Dreams from the Father

Ancient civilisations, such as the Greeks, believed that dreams were prophetic, meaning that you are given knowledge that something is going to happen, or that something is already happening without your knowledge.

Dreams from the Father

Dreams have long been a source of fascination and mystery to the human race. There have been countless studies done to analyse what we dream about at night, and out of the many theories that have been put forward, the most famous would be arguably be that of Sigmund Freud and Carl Jung. Freud stated that our dreams expressed our repressed emotions and desires, while Jung, supporting Freud’s theory of the conscious mind, believed that our dreams were more spiritual.

According to Jung, our dreams are a window our unconscious and serve as a guide to the waking self to achieve wholeness and offer a solution to problems we face in our waking life.

Ancient civilisations, such as the Greeks, believed that dreams were prophetic, meaning that you are given knowledge that something is going to happen, or that something is already happening without your knowledge. Acting as a bridge between our world and the world of the Gods, the ancients believe dreams were guides given to us by the Gods, which is not all too different from Jung’s theory if you think about it.

Science has long tried to analyse dreams, for instance, as stated in article published by The Huffington Post in 2012, a research team led by scientists at the ATR Computational Neuroscience Laboratory in Kyoto, Japan conducted a study that revealed that brain activity during dreaming is similar to the brain activity associated with processing visual information in a waking state, meaning that we “watch” our dreams in a manner similar to the way we perceive things visually while we’re awake.

While there have been endless studies and theories put forth, the mystery about dreams remains and it all comes down to what you believe your dreams mean. They could mean something, they could mean nothing.
As for me, for as long as I can remember I dreamt things that ended up coming true. Simple things like getting my first dog, which might seem laughable, but I really wanted a dog and I was told that I could not own a dog in the apartment we lived in at the time. And what do you know, I get gifted a dog for my birthday and I get special permission to keep the dog in our apartment.

Another instance, I dreamt what gender my cousins would be, and I got it right, twice. Some might say that these are all coincidences, but if something happens more than just once, is it really a coincidence?

When I speak of dreams, I mean nightmares as well. Again, studies have been done saying that what we fear ends up translating into our nightmares. But then that led me to ask why am I having dreams about bad things that end up coming true as well? Being psychic is not something that I consider myself, but these instances led me to believe that maybe people are being told things, or being warned in their dreams.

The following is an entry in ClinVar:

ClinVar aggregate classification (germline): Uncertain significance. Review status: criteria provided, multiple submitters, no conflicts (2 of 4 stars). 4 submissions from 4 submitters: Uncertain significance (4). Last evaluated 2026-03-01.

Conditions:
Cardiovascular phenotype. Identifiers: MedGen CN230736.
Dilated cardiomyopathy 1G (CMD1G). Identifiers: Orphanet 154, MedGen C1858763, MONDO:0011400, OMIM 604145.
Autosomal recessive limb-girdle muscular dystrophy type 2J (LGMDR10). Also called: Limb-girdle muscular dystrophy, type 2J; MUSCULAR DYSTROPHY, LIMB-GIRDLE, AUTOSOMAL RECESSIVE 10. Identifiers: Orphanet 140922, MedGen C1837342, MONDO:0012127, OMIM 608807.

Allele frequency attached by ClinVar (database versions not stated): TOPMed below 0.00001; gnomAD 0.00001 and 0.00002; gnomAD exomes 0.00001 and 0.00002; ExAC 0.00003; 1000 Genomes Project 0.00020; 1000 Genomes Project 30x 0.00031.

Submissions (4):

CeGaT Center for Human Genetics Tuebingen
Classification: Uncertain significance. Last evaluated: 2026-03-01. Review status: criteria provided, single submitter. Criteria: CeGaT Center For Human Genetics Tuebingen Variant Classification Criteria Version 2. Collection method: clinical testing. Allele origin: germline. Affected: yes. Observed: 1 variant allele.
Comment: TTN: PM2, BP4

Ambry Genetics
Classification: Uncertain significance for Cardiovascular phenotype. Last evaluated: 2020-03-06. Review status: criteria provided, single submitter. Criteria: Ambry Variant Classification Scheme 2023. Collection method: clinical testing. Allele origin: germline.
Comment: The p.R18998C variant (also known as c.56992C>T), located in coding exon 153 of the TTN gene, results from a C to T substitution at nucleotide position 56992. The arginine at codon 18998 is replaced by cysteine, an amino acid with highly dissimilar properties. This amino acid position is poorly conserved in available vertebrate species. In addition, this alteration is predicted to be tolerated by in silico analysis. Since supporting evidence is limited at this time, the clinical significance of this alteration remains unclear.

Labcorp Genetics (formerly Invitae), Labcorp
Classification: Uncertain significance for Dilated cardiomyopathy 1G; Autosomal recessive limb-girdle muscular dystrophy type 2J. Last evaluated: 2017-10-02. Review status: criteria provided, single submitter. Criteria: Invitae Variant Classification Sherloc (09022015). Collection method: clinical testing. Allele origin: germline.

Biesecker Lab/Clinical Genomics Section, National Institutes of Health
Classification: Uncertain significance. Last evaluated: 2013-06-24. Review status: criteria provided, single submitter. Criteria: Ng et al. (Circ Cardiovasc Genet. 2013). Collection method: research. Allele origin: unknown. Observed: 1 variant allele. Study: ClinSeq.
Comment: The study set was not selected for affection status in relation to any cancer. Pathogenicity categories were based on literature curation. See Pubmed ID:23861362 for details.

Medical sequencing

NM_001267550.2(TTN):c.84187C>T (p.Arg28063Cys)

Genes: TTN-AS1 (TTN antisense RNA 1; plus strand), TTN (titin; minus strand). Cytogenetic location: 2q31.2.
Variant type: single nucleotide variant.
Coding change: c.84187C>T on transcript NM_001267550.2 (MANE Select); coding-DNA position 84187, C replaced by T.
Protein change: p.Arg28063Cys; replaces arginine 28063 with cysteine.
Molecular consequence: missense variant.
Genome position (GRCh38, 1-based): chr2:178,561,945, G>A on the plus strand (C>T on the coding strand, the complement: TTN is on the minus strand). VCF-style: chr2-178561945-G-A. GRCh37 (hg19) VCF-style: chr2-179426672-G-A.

The same way dreams have fascinated scientists and psychologists, they began to fascinate me, and this made me to want to understand more of what I was seeing.

This led me to the most read book on the planet, The Bible, where there are numerous instances of ordinary people having experiences with God, Jesus and their Angels, all through dreams.

Christianity is not the only faith where dreams have been ways for God to communicate with us, Islam, Hinduism and Judaism all give examples where God speaks through dreams.

The Word helped me dig deeper, to find out whether my dreams actually do mean something through the many stories of dreamers. The most famous of all the dreamers in the Bible, in my opinion, would be Daniel.

Filled with dreams, visions and wisdom from God, the Book of Daniel stood out to me. With chapters 1–6 centring on his activities and chapters 7–12 filled with apocalyptic visions, there’s plenty to learn, receive and perceive. Some of the visions he sees are bewildering, but its Daniel’s faith in God that not only gives him the power to see visions, but also to interpret them.

One story that most people will be familiar with is Nebuchadnezzar’s dream of four kingdoms (2:1–49), “Now in the second year of Nebuchadnezzar’s reign, Nebuchadnezzar had dreams; and his spirit was so troubled that his sleep left him. Then the king gave the command to call the magicians, the astrologers, the sorcerers, and the Chaldeans to tell the king his dreams. So they came and stood before the king. And the king said to them, “I have had a dream, and my spirit is anxious to know the dream.”

Nebuchadnezzar’s request that not only do they need to analyse his dream; they need to tell him what his dream was! “Though the astrologers, the sorcerers, and the Chaldeans begged him to tell them the dream so that they could help him understand, he refused. They said “There is not a man on earth who can tell the king’s matter; therefore no king, lord, or ruler has ever asked such things of any magician, astrologer, or Chaldean. 1It is a difficult thing that the king requests, and there is no other who can tell it to the king except the gods, whose dwelling is not with flesh.”

Daniel was then finally sought out by the Kings Guard after Nebuchadnezzar had issue a decree to kill all the wise men in the Kingdom. Daniel then prays to God, and the dream is revealed to him.

Daniel goes to Nebuchadnezzar and says “The secret which the king has demanded, the wise men, the astrologers, the magicians, and the soothsayers cannot declare to the king. But there is a God in heaven who reveals secrets, and He has made known to King Nebuchadnezzar what will be in the latter days”

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